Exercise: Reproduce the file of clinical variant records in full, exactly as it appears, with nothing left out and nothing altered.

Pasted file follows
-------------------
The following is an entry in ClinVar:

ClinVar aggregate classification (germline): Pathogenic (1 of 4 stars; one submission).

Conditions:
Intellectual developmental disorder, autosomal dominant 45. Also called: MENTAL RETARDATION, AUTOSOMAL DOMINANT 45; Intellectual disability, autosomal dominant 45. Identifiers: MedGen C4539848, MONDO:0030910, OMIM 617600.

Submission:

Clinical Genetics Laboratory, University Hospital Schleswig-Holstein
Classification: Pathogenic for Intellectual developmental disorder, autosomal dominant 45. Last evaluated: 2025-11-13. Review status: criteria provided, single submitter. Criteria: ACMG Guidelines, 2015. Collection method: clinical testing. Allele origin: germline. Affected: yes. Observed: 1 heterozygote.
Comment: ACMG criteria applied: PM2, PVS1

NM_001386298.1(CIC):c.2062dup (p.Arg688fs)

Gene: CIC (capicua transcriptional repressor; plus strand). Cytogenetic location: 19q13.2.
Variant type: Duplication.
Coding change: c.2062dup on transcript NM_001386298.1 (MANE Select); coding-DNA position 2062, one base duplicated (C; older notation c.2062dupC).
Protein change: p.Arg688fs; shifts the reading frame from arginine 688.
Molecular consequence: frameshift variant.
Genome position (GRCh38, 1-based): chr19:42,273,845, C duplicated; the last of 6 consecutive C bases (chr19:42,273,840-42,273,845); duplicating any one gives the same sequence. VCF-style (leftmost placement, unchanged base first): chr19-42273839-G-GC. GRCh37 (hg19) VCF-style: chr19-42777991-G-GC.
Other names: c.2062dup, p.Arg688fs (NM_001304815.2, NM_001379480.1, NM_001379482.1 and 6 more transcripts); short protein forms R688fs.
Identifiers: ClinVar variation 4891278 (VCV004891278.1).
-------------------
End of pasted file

The following is an entry in ClinVar:

ClinVar aggregate classification (germline): Pathogenic (1 of 4 stars; one submission).

Conditions:
Intellectual developmental disorder, autosomal dominant 45. Also called: MENTAL RETARDATION, AUTOSOMAL DOMINANT 45; Intellectual disability, autosomal dominant 45. Identifiers: MedGen C4539848, MONDO:0030910, OMIM 617600.

Submission:

Clinical Genetics Laboratory, University Hospital Schleswig-Holstein
Classification: Pathogenic for Intellectual developmental disorder, autosomal dominant 45. Last evaluated: 2025-11-13. Review status: criteria provided, single submitter. Criteria: ACMG Guidelines, 2015. Collection method: clinical testing. Allele origin: germline. Affected: yes. Observed: 1 heterozygote.
Comment: ACMG criteria applied: PM2, PVS1

NM_001386298.1(CIC):c.2062dup (p.Arg688fs)

Gene: CIC (capicua transcriptional repressor; plus strand). Cytogenetic location: 19q13.2.
Variant type: Duplication.
Coding change: c.2062dup on transcript NM_001386298.1 (MANE Select); coding-DNA position 2062, one base duplicated (C; older notation c.2062dupC).
Protein change: p.Arg688fs; shifts the reading frame from arginine 688.
Molecular consequence: frameshift variant.
Genome position (GRCh38, 1-based): chr19:42,273,845, C duplicated; the last of 6 consecutive C bases (chr19:42,273,840-42,273,845); duplicating any one gives the same sequence. VCF-style (leftmost placement, unchanged base first): chr19-42273839-G-GC. GRCh37 (hg19) VCF-style: chr19-42777991-G-GC.
Other names: c.2062dup, p.Arg688fs (NM_001304815.2, NM_001379480.1, NM_001379482.1 and 6 more transcripts); short protein forms R688fs.
Identifiers: ClinVar variation 4891278 (VCV004891278.1).